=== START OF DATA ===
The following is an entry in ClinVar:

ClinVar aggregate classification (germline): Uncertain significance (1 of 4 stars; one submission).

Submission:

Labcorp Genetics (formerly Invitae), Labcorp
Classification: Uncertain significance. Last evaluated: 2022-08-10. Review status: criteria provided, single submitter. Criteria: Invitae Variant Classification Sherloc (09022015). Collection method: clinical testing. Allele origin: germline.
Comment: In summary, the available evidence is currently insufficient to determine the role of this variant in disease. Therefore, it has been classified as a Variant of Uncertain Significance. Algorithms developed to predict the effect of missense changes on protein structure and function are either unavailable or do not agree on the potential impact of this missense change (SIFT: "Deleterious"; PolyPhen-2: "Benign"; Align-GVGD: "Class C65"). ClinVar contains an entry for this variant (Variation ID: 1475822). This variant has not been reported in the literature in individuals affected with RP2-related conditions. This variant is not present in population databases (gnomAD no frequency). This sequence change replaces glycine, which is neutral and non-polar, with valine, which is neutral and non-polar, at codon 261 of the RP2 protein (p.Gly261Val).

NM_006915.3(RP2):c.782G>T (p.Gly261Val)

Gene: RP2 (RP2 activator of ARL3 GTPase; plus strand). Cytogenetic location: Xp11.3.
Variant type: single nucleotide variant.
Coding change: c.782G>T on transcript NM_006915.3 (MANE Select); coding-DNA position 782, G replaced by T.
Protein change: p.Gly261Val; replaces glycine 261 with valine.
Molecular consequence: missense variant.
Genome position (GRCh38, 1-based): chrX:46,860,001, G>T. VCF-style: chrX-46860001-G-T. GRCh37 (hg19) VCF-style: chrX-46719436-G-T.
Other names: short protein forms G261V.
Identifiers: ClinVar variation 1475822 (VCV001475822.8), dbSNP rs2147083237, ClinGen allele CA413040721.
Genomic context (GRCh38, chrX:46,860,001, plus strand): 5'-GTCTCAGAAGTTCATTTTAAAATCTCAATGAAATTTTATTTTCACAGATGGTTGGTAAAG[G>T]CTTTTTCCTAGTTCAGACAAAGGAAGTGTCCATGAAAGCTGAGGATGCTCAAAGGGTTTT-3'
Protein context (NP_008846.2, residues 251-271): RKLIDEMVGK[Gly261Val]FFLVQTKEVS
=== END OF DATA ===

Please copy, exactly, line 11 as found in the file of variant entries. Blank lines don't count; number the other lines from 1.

Protein change: p.Gly261Val; replaces glycine 261 with valine.